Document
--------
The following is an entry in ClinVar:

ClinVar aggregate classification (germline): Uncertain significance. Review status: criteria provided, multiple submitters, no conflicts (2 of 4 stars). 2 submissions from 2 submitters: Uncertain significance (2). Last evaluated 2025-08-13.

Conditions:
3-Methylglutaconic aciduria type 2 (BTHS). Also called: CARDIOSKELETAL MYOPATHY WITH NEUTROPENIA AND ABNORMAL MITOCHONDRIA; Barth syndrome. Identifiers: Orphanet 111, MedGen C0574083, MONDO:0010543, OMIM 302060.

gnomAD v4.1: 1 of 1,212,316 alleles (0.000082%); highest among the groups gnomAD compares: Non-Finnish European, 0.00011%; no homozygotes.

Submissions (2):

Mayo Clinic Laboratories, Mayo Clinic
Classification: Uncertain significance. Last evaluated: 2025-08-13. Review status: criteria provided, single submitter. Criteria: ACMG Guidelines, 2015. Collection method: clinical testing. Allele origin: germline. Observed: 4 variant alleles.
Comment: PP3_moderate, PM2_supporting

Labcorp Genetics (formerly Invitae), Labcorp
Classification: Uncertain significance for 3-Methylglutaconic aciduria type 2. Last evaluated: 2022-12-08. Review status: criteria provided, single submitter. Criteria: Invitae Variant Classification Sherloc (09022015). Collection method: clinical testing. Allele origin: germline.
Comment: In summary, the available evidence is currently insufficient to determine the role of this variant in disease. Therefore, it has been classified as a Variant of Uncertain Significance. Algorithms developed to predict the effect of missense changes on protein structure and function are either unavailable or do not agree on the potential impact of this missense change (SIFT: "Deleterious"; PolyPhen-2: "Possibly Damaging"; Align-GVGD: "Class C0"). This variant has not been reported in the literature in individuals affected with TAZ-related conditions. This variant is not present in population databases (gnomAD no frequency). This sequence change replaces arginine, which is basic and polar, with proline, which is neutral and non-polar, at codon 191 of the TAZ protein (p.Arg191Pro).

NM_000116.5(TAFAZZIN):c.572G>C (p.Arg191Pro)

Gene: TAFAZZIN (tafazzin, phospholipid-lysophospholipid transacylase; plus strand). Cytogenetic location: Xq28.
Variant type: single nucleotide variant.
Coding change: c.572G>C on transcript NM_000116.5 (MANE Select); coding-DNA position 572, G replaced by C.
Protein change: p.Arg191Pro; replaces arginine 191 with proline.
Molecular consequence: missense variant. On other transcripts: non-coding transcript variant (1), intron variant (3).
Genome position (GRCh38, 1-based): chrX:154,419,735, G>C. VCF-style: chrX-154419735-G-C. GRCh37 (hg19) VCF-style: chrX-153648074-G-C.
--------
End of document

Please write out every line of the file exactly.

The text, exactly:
The following is an entry in ClinVar:

ClinVar aggregate classification (germline): Uncertain significance. Review status: criteria provided, multiple submitters, no conflicts (2 of 4 stars). 2 submissions from 2 submitters: Uncertain significance (2). Last evaluated 2025-08-13.

Conditions:
3-Methylglutaconic aciduria type 2 (BTHS). Also called: CARDIOSKELETAL MYOPATHY WITH NEUTROPENIA AND ABNORMAL MITOCHONDRIA; Barth syndrome. Identifiers: Orphanet 111, MedGen C0574083, MONDO:0010543, OMIM 302060.

gnomAD v4.1: 1 of 1,212,316 alleles (0.000082%); highest among the groups gnomAD compares: Non-Finnish European, 0.00011%; no homozygotes.

Submissions (2):

Mayo Clinic Laboratories, Mayo Clinic
Classification: Uncertain significance. Last evaluated: 2025-08-13. Review status: criteria provided, single submitter. Criteria: ACMG Guidelines, 2015. Collection method: clinical testing. Allele origin: germline. Observed: 4 variant alleles.
Comment: PP3_moderate, PM2_supporting

Labcorp Genetics (formerly Invitae), Labcorp
Classification: Uncertain significance for 3-Methylglutaconic aciduria type 2. Last evaluated: 2022-12-08. Review status: criteria provided, single submitter. Criteria: Invitae Variant Classification Sherloc (09022015). Collection method: clinical testing. Allele origin: germline.
Comment: In summary, the available evidence is currently insufficient to determine the role of this variant in disease. Therefore, it has been classified as a Variant of Uncertain Significance. Algorithms developed to predict the effect of missense changes on protein structure and function are either unavailable or do not agree on the potential impact of this missense change (SIFT: "Deleterious"; PolyPhen-2: "Possibly Damaging"; Align-GVGD: "Class C0"). This variant has not been reported in the literature in individuals affected with TAZ-related conditions. This variant is not present in population databases (gnomAD no frequency). This sequence change replaces arginine, which is basic and polar, with proline, which is neutral and non-polar, at codon 191 of the TAZ protein (p.Arg191Pro).

NM_000116.5(TAFAZZIN):c.572G>C (p.Arg191Pro)

Gene: TAFAZZIN (tafazzin, phospholipid-lysophospholipid transacylase; plus strand). Cytogenetic location: Xq28.
Variant type: single nucleotide variant.
Coding change: c.572G>C on transcript NM_000116.5 (MANE Select); coding-DNA position 572, G replaced by C.
Protein change: p.Arg191Pro; replaces arginine 191 with proline.
Molecular consequence: missense variant. On other transcripts: non-coding transcript variant (1), intron variant (3).
Genome position (GRCh38, 1-based): chrX:154,419,735, G>C. VCF-style: chrX-154419735-G-C. GRCh37 (hg19) VCF-style: chrX-153648074-G-C.